I wasn’t expecting to still be writing an Apple Watch Diary four years in …
As I mentioned last week, I managed to knock my Apple Watch off a bathroom cabinet onto a tiled floor, smashing the screen. The Watch was still fully-functional (well, pings no longer sounded, though Siri still responded), but the damage was pretty bad so wasn’t something I could live with for more than a few days …
I was close to the Apple Store at Covent Garden on Saturday evening, and thought I might as well drop in to see if there was any possibility of an on-the-spot replacement.
Sadly, not. Although the Genius agreed that it would be beyond repair, it still needed to be sent off to the local repair depot for them to confirm this, and then they would send me the replacement. After I’d paid the hefty out-of-warranty repair fee, of course.
Apple is going to send the replacement Watch directly to me, which it estimates will be in about five days.
It’s been said that the true test of a possession is not how you feel when you use it, but how you feel when you are without it. I think that’s definitely true in this case. Having had an Apple Watch for four years now, it’s something I’ve taken for granted – but now appreciate in a whole new way.
So, what am I missing?
My Watch is the main place I look at notifications. When I receive a text, Facebook message, calendar alert or any number of things, it’s my wrist I look at, not my phone.
Most of the time, I don’t even get the phone out of my pocket: reading the notification on my Watch is all I need. If I need to reply, then most of the time it’s a short reply which I can dictate to Siri on my Watch. I only pull out my phone for longer replies.
I even miss the Watch for notifications at home some of the time. For example, if I’m in the kitchen making tea during the day (which is quite often, as I’m almost entirely powered by tea), my phone is still on my desk.
I have already tried several times to pay for something with my wrist; it didn’t work. Living in London, where every corner shop accepts contactless payments, I use Apple Pay to pay for almost everything. Pretty sure I’ll still be trying to make naked wrist payments days from now.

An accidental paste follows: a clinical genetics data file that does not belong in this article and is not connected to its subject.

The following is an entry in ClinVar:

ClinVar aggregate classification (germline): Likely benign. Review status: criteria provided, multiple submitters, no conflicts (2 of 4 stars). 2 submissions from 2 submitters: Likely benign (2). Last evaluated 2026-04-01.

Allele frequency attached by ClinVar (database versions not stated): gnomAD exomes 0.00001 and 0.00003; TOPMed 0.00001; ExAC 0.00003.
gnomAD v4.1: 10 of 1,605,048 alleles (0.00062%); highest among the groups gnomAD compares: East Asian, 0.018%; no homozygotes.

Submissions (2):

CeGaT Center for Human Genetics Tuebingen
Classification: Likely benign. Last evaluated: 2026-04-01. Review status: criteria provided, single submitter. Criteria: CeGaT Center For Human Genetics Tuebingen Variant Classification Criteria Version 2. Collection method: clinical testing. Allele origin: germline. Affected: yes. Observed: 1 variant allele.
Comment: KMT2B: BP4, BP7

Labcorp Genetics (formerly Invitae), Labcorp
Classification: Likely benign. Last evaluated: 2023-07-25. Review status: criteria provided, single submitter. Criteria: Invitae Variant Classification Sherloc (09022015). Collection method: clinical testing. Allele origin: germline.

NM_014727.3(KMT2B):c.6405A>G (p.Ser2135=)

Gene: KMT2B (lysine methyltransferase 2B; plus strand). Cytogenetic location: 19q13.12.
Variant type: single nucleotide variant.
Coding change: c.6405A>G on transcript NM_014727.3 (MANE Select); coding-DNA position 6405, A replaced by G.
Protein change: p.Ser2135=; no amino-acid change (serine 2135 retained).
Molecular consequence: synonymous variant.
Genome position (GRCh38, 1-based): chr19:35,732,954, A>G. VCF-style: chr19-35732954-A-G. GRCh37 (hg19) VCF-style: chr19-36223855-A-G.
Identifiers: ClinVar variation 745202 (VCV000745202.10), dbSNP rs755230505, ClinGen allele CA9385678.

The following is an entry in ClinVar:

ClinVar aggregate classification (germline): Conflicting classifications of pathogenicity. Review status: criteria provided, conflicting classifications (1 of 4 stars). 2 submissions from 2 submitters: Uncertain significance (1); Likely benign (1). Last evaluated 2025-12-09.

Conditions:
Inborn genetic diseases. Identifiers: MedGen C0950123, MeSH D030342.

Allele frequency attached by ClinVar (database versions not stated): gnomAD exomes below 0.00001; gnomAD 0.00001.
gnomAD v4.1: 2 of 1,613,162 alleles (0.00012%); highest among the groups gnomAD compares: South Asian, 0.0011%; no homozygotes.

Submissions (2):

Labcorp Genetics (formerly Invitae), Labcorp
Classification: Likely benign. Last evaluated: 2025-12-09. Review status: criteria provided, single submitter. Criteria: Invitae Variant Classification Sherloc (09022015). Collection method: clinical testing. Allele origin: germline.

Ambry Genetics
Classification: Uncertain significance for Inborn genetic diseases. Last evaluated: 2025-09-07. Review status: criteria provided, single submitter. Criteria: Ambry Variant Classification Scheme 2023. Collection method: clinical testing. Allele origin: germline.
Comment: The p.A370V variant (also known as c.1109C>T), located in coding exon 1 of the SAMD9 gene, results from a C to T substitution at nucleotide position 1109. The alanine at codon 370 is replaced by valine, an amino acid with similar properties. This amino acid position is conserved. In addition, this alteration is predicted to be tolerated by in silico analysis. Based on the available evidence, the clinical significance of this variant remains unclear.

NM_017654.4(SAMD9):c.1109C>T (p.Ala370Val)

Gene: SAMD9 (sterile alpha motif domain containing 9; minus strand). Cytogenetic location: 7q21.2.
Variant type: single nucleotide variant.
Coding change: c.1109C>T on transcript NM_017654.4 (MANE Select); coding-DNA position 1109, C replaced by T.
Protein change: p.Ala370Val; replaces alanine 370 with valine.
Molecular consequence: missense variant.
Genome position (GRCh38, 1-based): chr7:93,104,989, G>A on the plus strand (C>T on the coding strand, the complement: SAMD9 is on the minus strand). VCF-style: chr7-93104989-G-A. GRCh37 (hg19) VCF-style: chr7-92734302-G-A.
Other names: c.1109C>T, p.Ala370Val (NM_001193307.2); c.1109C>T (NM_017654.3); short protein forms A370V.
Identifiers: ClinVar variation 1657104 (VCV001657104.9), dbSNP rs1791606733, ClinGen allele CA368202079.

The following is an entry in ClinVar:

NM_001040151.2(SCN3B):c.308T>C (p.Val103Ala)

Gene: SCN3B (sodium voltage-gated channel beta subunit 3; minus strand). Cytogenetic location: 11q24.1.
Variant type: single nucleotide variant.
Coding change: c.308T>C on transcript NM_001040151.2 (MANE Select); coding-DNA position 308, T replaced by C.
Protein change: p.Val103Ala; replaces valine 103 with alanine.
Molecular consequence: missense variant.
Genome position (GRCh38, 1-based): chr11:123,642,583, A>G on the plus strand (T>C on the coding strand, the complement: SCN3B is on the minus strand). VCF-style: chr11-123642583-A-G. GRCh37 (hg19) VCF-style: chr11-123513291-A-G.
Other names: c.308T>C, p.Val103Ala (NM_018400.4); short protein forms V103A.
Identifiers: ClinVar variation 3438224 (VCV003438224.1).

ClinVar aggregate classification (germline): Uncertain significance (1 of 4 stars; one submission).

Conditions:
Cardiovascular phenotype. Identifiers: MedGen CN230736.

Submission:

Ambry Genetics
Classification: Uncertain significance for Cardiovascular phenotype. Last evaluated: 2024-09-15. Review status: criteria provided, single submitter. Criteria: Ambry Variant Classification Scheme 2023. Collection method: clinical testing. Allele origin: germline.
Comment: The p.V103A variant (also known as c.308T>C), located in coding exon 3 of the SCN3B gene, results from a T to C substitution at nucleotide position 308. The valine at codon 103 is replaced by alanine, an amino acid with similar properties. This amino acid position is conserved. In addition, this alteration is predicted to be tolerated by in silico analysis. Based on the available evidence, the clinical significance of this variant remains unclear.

With HomePods in the winter garden and bedroom, I can issue Siri commands from pretty much anywhere in the apartment if I speak up, but with raise-to-speak on the Watch, I tend to use that just so I can speak at a lower volume. Setting timers and controlling smart home kit are my two most frequent uses for Siri, and I’ve again several times found myself raising my wrist halfway to my mouth before I realise that ain’t gonna work.
I’m on a diet at the moment, and using a nifty app Lose It! to track my calories (review to follow).
This logs all the calories you eat, but you can also grant it permission to read your activity data, so that it also knows the number of calories you’re burning.
My phone is always with me, but I’m in tango lessons two or three times a week, as well as doing a little social dancing, and don’t have my phone in my pocket then. I’m very used to my Watch logging my dancing exercise and that being automatically credited in the app. I’m definitely going to miss that this week.
Music volume control
I’m a great fan of rotary volume controls, finding two-button ones a poor substitute, so if I’m listening to music on headphones, I generally use the Digital Crown to adjust the volume.
As well as offering more convenient and precise control, it’s just easier to do that than to reach up to the controls on my headphones.
I know, right?
Prior to the Apple Watch, I hadn’t worn a wristwatch for around a decade, so wasn’t in the the habit of looking at my wrist for the time. But that habit is now, once again, very deeply ingrained. I frequently find myself glancing at my wrist to check the time, and the remaining time left on a running timer.
All classic first world problems, I know. These are all really trivial things. But that, to me, is the selling-point of the Apple Watch: it doesn’t have a single killer app, but it does have a whole bunch of functionality that makes everyday life just that little bit more convenient. I want mine back.